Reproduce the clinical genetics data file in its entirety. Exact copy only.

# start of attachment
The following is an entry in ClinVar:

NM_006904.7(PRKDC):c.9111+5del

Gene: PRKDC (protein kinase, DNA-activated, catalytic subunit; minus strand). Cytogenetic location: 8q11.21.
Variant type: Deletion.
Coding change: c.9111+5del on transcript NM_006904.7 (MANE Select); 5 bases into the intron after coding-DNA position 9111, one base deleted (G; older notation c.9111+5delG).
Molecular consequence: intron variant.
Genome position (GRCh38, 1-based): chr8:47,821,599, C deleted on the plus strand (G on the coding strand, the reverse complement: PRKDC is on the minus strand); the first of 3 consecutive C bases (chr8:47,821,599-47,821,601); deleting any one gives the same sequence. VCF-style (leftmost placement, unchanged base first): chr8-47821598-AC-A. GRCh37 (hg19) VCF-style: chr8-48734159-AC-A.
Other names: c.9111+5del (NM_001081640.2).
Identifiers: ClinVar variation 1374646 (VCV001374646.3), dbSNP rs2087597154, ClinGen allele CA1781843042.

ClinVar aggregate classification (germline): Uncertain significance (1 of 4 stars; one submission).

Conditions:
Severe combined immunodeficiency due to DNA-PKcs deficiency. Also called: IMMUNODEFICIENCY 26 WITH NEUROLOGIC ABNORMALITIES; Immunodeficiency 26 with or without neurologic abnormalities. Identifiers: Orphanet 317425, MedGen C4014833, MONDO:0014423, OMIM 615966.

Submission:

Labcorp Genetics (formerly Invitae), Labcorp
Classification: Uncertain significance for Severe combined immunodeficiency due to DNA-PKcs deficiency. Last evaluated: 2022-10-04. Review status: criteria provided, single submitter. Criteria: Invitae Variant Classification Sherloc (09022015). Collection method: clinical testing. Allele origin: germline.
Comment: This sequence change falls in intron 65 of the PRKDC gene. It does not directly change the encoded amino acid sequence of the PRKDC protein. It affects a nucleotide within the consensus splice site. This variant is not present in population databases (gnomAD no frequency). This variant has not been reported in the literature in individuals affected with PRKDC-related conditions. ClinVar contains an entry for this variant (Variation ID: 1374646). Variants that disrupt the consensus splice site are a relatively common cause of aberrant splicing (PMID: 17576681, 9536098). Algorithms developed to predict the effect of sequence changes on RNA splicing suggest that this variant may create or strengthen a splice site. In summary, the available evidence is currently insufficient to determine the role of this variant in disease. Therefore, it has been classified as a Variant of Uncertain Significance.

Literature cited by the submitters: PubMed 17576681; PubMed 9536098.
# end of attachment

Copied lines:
The following is an entry in ClinVar:

NM_006904.7(PRKDC):c.9111+5del

Gene: PRKDC (protein kinase, DNA-activated, catalytic subunit; minus strand). Cytogenetic location: 8q11.21.
Variant type: Deletion.
Coding change: c.9111+5del on transcript NM_006904.7 (MANE Select); 5 bases into the intron after coding-DNA position 9111, one base deleted (G; older notation c.9111+5delG).
Molecular consequence: intron variant.
Genome position (GRCh38, 1-based): chr8:47,821,599, C deleted on the plus strand (G on the coding strand, the reverse complement: PRKDC is on the minus strand); the first of 3 consecutive C bases (chr8:47,821,599-47,821,601); deleting any one gives the same sequence. VCF-style (leftmost placement, unchanged base first): chr8-47821598-AC-A. GRCh37 (hg19) VCF-style: chr8-48734159-AC-A.
Other names: c.9111+5del (NM_001081640.2).
Identifiers: ClinVar variation 1374646 (VCV001374646.3), dbSNP rs2087597154, ClinGen allele CA1781843042.

ClinVar aggregate classification (germline): Uncertain significance (1 of 4 stars; one submission).

Conditions:
Severe combined immunodeficiency due to DNA-PKcs deficiency. Also called: IMMUNODEFICIENCY 26 WITH NEUROLOGIC ABNORMALITIES; Immunodeficiency 26 with or without neurologic abnormalities. Identifiers: Orphanet 317425, MedGen C4014833, MONDO:0014423, OMIM 615966.

Submission:

Labcorp Genetics (formerly Invitae), Labcorp
Classification: Uncertain significance for Severe combined immunodeficiency due to DNA-PKcs deficiency. Last evaluated: 2022-10-04. Review status: criteria provided, single submitter. Criteria: Invitae Variant Classification Sherloc (09022015). Collection method: clinical testing. Allele origin: germline.
Comment: This sequence change falls in intron 65 of the PRKDC gene. It does not directly change the encoded amino acid sequence of the PRKDC protein. It affects a nucleotide within the consensus splice site. This variant is not present in population databases (gnomAD no frequency). This variant has not been reported in the literature in individuals affected with PRKDC-related conditions. ClinVar contains an entry for this variant (Variation ID: 1374646). Variants that disrupt the consensus splice site are a relatively common cause of aberrant splicing (PMID: 17576681, 9536098). Algorithms developed to predict the effect of sequence changes on RNA splicing suggest that this variant may create or strengthen a splice site. In summary, the available evidence is currently insufficient to determine the role of this variant in disease. Therefore, it has been classified as a Variant of Uncertain Significance.

Literature cited by the submitters: PubMed 17576681; PubMed 9536098.